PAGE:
Federal Drive interviews - Nov. 29

Thursday - 11/29/2012, 8:31am EST

Danny WerfelController, Office of Management and Budget

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The White House is congratulating agencies for doing a better job of paying their bills. The Office of Management and Budget says they have cut billions of dollars in improper payments since President Obama took office. They have slashed the governmentwide error rate by a full percentage point. It's now at 4.3 percent. Preventing and recovering improper payments was one of President Barack Obama's first major management initiatives. He set a goal of avoiding $50 billion in improper payments by the end of last September.

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Werfel: Gov't avoids $47B in overpayments


Mary SantiagoDirector, Veterans Employment Services Office

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Every federal agency has an obligation to hire veterans. So it's logical that the Veterans Affairs Department should set the example for everyone. Mary Santiago is the Director of the Veterans Employment Services Office. She's retiring after a long federal career and she spoke about how VA has tried to lead the way.

More interviews from the Human Capital Management Federal Training Event.


Rep. Gerry Connolly (D-Va.)

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The Postal Service is the only federal service proscribed by the Constitution. But that doesn't mean it's getting the help it deserves from Congress. Connolly said partisan wrangling is preventing passage of a bailout bill.


Jeremy GrantSenior Executive Advisor for Identity Management, NIST

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The National Strategy for Trusted Identities in Cyberspace may not be a household term, but it could change the way families, companies and really anyone conducts business online. Called NSTIC for short, it's an effort to bring government and industry together to create an online circle of trust. If it works, billions of online transactions could be done more safely. A side bonus: forgetting your password may not be such a hassle.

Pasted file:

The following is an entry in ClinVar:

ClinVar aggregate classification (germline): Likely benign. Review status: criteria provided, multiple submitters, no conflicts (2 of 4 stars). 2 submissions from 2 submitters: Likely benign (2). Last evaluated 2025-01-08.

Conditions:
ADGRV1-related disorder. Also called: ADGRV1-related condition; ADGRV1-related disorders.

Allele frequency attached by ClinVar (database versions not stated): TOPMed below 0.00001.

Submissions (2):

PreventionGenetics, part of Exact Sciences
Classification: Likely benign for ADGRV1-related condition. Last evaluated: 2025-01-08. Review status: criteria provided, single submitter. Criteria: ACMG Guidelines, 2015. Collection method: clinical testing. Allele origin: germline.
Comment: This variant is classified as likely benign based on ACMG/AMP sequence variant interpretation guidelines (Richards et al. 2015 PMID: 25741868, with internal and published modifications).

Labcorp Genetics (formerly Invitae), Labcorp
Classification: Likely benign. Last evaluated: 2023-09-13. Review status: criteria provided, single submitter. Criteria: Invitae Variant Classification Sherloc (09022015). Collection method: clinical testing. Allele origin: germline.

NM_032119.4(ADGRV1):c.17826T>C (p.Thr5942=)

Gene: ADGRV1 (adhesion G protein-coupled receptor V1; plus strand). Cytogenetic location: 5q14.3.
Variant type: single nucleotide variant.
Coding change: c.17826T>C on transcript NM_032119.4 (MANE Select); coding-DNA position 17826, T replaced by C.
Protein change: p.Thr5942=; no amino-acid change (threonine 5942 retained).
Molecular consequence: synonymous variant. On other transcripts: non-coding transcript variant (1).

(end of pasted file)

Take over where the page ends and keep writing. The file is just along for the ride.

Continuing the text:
MORE FROM THE FEDERAL DRIVE

DoD Report

  • Advocates for military sexual abuse victims are cheering the Senate's passage of a measure they say would give them greater protection. The amendment to the defense bill would require military services to discharge convicted sex offenders. Sen. Kirsten Gillibrand (D-N.Y.) sponsored it. She says nearly a third of those who commit sex crimes stay in the military because each service has its own way of handling the situation. She says the Navy's policy is the best. The Pentagon estimates 19,000 sexual assaults occur each year in the military. (Sen. Gillibrand's website)

  • The Pentagon has set up a brain bank in order to study repetitive trauma to warfighters' brains. The idea is create a repository of donated service member brains, but so far, only one brain sample has been collected. In order for this project to succeed, the Pentagon must communicate the importance of brain donation to warfighters and their families to keep the studies going. Army Col. Dallas Hack directs military medical research funding and tells USA Today, because brains decay rapidly after death, permission to receive a specimen must be gotten quickly. The brain bank is part of a new $70 million Center for the Study of Neuroscience and Regenerative Medicine, a joint project of the Defense Department and National Institutes of Health. (USA Today)

  • The Senate has given the green light to the Pentagon's investment in green energy. It passed an amendment to get rid of a provision in the defense bill that would keep the military from spending money on alternative fuels, if the cost exceeded traditional fossil fuels such as coal, natural gas and oil. The Navy and Air Force have pushed to use more biofuels to operate its aircraft and ships, with military leaders suggesting a greater reliance on alternative sources in the next decade to ease dependence on foreign oil. The Pentagon is pushing for 1.4 billion in next year's budget for investments in clean energy, including hybrid electric drives for ships, more efficient engines, better generators and solar power. (Associated Press)

Cybersecurity Update

  • Three United Kingdom government departments have jointly won a 2012 U.S. National Cybersecurity Innovation Award given by the SANS Institute. The award recognizes the efforts of the National Technical Authority for Information Assurance, the Centre for the Protection of National Infrastructure and the Department for Business, Innovation and Skills. They have all taken steps to protect networks, computers and data. The SANS Institute credits the three U-K departments with initiating a program of international cooperation to address critical cyber issues that includes the National Security Agency and the Homeland Security Department. (SANS Institute)

  • The Navy has set itself up for what it calls "information dominance" over the next seven years. Earlier this week, the Director of Naval Intelligence and the Commander of the U.S. Fleet Cyber Command signed three documents that lay out how the Navy plans to maintain vigilance in cyberspace. The Navy Strategy for Achieving Information Dominance, the Navy Cyber Power 2020 and the Navy Information Dominance Corps Human Capital Strategy together create the strategic plan for Navy's cyber initiatives. Vice Adm. Kendall Card says the three plans build on existing strategy, but set the course for future cyber warriors. (U.S. Navy)